In addition to changing one property at a time, the .css() method can accept many CSS property/value pairs at once. You must pass the .css() method a JavaScript object with a list of key/value pairs like this:

{ color: '#FFFFFF', backgroundColor: '#000000', fontSize: '20px' }

There are a few important differences between the key/value pairs in the object above and the arguments from last exercise. Let’s consider these differences below:

  • The object is wrapped by an opening and closing curly brace: {}.
  • Inside the object, there are three key/value pairs. The keys in the example object are color, backgroundColor, and fontSize.
  • The values come after the colon : of each key. For instance, fontSize is a key, and its value is '20px'.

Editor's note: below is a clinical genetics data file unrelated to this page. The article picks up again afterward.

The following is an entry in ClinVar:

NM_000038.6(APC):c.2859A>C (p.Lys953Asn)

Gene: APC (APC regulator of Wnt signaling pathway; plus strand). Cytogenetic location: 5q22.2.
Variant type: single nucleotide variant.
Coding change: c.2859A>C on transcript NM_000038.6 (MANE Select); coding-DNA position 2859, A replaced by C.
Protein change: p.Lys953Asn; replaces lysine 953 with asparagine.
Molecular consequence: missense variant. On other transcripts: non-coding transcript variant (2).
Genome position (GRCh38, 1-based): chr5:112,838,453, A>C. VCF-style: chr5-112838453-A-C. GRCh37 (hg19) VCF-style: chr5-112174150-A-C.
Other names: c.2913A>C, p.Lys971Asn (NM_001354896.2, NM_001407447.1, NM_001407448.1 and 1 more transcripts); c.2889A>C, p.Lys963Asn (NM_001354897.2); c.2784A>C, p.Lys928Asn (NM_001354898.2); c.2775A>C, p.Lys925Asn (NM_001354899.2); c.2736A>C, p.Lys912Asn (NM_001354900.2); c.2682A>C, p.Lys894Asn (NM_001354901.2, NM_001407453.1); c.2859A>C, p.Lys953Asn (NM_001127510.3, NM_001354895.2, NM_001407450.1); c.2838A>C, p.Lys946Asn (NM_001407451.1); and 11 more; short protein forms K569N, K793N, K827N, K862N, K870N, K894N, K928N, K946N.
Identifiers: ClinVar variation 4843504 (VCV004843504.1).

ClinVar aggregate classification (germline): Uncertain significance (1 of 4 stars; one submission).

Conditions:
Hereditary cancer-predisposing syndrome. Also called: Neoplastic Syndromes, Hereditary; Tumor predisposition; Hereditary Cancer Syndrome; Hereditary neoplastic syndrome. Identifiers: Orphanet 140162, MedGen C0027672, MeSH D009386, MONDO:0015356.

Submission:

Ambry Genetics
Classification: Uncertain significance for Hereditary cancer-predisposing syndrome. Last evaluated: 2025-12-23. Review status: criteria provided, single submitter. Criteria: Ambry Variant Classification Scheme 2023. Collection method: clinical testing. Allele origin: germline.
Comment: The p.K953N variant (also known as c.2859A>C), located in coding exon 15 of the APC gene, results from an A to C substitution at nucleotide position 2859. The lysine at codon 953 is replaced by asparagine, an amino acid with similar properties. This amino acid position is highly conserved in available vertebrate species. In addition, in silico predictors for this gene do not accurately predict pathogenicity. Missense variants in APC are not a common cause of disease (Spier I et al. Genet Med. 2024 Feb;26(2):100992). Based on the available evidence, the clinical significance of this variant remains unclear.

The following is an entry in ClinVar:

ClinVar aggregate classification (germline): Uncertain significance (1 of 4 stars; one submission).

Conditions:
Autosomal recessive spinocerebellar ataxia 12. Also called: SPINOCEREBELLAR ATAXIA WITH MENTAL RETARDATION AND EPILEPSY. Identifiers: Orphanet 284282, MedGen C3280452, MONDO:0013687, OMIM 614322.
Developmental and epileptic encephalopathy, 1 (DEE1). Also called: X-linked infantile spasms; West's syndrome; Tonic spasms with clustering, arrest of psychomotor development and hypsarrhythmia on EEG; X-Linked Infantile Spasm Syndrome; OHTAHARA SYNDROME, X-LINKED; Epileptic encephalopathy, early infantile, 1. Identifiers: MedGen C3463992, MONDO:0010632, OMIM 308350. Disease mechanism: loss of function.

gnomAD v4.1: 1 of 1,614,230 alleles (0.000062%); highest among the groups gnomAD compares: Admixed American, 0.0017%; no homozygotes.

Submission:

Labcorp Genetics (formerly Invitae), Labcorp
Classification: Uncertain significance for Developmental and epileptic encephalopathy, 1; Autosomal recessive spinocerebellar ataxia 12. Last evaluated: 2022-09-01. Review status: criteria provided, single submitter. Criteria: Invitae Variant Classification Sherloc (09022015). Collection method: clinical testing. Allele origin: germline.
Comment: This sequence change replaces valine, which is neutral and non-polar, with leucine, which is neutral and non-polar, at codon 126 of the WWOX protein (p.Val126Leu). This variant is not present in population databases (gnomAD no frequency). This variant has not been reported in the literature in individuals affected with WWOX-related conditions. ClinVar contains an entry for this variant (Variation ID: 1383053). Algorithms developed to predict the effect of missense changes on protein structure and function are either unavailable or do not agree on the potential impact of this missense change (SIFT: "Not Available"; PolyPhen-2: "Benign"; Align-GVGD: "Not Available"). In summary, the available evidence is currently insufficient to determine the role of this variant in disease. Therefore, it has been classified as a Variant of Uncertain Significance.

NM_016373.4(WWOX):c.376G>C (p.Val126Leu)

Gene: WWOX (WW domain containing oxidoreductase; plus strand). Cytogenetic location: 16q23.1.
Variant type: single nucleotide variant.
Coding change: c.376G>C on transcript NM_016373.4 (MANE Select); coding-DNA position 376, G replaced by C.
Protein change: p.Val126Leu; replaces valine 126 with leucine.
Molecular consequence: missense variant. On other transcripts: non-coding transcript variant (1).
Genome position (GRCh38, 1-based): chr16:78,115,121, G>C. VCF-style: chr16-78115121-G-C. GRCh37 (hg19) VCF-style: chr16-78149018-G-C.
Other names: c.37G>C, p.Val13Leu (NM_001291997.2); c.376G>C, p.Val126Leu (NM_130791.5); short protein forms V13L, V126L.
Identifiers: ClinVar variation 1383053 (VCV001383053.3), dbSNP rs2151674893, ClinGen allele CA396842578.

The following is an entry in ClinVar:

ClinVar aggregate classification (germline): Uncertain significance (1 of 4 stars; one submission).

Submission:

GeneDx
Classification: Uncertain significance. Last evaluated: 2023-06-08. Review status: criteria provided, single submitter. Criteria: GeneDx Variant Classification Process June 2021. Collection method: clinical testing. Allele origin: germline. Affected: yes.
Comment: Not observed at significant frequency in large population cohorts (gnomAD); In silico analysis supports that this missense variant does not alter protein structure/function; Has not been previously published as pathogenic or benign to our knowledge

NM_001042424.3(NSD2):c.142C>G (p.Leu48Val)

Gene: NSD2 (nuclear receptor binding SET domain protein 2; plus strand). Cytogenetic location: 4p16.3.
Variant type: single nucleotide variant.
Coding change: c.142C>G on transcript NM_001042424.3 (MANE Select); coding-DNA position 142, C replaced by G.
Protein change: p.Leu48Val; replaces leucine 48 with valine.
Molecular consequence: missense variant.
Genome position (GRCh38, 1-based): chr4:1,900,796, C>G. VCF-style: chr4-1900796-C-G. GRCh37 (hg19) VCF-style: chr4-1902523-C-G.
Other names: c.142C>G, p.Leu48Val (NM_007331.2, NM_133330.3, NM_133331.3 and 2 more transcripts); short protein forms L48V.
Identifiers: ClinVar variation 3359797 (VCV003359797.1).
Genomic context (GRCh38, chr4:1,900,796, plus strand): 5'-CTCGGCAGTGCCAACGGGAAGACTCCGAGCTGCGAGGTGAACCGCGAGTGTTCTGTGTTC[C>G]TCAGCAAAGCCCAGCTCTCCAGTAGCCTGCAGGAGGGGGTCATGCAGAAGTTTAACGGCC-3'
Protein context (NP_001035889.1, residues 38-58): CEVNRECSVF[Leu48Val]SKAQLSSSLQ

• When referencing CSS properties in an object, the property names are camelCased — they are modified to have no quotes or spaces, and to start each new word with a capital letter. Therefore, background-color becomes backgroundColor, and 'font-size' becomes fontSize.

To set multiple properties at once, you can pass the whole object into the .css() method as a single element.

$('.example-class').css({ color: '#FFFFFF', backgroundColor: '#000000', fontSize: '20px' })

In the example above, we use the .css() method to change the color, background color, and font size values of the .example-class element.



Modify the .css() methods you wrote in the last exercise to accept one object.

On mouse enter, the object should change the 'color' to '#C3FF00', and should change the backgroundColor to '#535353'.

On mouse leave, the object should change the 'color' to '#EFEFEF', and should change the backgroundColor to '#303030'.

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